Wednesday, December 05, 2007

How Financial Markets Really Function - What The Private Investor Does Not See

How do financial markets really function? Primarily by supply and demand - "more sellers than buyers" as some would put it. Only that sellers and buyers must be in balance for a market to function at all. Take the forex (foreign exchange) market - probably the most efficient market there is. $2 trillion is the normal daily turnover and price information is instantly transmitted to hundreds of thousands of end users all around the world. Likewise, all economic news is absorbed into the price. Therefore the price at any particular point of time is the sum total of all the factors as reflected on by all the traders in the world.

Until a new factor causes a trader in say, Hong Kong, to consider that the dollar is too cheap. Why? Because there is an economic advantage in buying dollars at that price - perhaps the short term Hong Kong dollar interest rate has dropped a few basis points, making it more attractive to buy U.S. dollars as a better investment. So he buys U.S. dollars, in the process moving the price higher.

The new price may trigger a London-based bank to cover some options they have written, thus creating new demand for the currency. Maybe the London bank sells Swiss francs for dollars. This ebb and flow is going on all day long, almost continuously.

Traders at the big money-center banks see these movements in the 'market-making' operations, where they will make trading prices to all comers to earn a 'spread', the difference between the buying and selling price. From these so-called flows, they believe they can preempt other customers jumping on the bandwagon and buy dollars in anticipation of selling them back to customers at a higher price a few minutes later. Big money is made here - the handful of banks who engage in the highly-automated market-making operations are probably turning over $100 BILLION per day. If they make just a 1 'pip' spread on each trade, they are making between $7-$10 million per day. Although sometimes they get 'steamrollered' - days of high volatility, when unexpected events create fast markets cause them to suffer losses. Therefore, they want to know the flows, and be the first to get wind of an upcoming large order - like a central bank deciding to switch some of its currency reserves from one currency to another. For example, China's forex reserves are over $700 billion dollars. If they switch just 1% of these reserves from dollars to Euros, then $7 billion will hit the market!

So, what about the poor retail forex trader. Is he doomed to be at the end of the food chain, where being last to know means always being in a losing trade? Yes, probably. Although the brokers update the news and gossip regularly, the small investor is always last to know. The large majority of these traders try to follow price charts and apply technical analysis to predict movements. Alas, the charts are only showing history and in the short term are poor predictors. There are simply too many seemingly random events, or so it seems.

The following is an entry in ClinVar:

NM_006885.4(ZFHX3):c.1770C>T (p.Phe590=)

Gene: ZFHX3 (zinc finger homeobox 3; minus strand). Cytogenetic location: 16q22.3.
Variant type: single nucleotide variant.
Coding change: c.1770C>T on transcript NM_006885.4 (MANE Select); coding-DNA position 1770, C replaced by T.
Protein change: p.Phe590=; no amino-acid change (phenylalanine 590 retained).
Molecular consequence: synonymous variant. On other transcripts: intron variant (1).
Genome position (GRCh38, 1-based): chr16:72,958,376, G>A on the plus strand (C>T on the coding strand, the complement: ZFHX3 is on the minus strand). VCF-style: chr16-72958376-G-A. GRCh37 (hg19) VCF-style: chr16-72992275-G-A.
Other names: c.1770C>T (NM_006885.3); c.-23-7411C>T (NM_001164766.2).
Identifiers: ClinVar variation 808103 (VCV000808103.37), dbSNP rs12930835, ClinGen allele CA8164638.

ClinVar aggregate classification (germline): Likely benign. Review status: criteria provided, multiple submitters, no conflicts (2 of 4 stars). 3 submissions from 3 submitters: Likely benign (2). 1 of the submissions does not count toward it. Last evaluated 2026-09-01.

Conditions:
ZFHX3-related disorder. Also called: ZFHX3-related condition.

The truth is that the small investor is not privy to what is really going on in the market, and neither can he ever be so. Many former Interbank traders go on to be very successful traders in their own right, running successful hedge funds. Yes, they have their contacts, but even more importantly they interpret what is going on from the price action in the market. They understand the inner workings of the market and the forces that are driving prices.

What can the private retail forex investor do about this? He or she would be wise to invest in a simulation that replicates the conditions in the Interbank market. Such a simulation is TraderMetrics, a software simulation originally designed for and used by banks to train their forex traders.

With TraderMetrics, users become market-makers in the forex market and learn how to handle the flows. They learn the factors that cause herd mentality, which has more to do with staying within limits than being 'scared'. They get the inside track on trading that will give them several 'aha!' moments.

They will be able to trade on live rates, subject to the availability of a price feed, with recorded rates or programmed trading scenarios.

The trading normally takes place against the computer, but by operating in a networked environment, they can participate in a 'virtual' market, which is driven entirely by customer orders and the actions and reactions of other traders logged into the session. One gets to trade against other traders, so it becomes a game of anticipating the anticipation - like a giant game of poker.

The best news is for all traders that once you have learnt this in forex trading, you can apply it to any market with success.

TraderMetrics has recently been re-released. It was previously only available to financial institutions, but is now available at a very reasonable price to the general public. As well as being highly educational, it is also a lot of fun and at the same time supported by hundreds of statistics monitoring trader behaviour, performance and risk management.

Go visit the website, register and download a fully-functioning evaluation from www.forextradermentor/tmsignup.html

About The Author
Steve Pickering is the forex trader mentor. He offers coaching and guidance to private investors who want to succeed as forex (foreign exchange) traders. He has been actively involved in forex trading since 1971 as a broker, trader and trainer. He is the author of articles designed to cut through the hype associated with marketing in this industry and give honest, useful information. He is British and lives in Copenhagen, Denmark.
His web site may be found at The mentoring service is available here at and the free evaluation of the TraderMetrics forex simulation is available at

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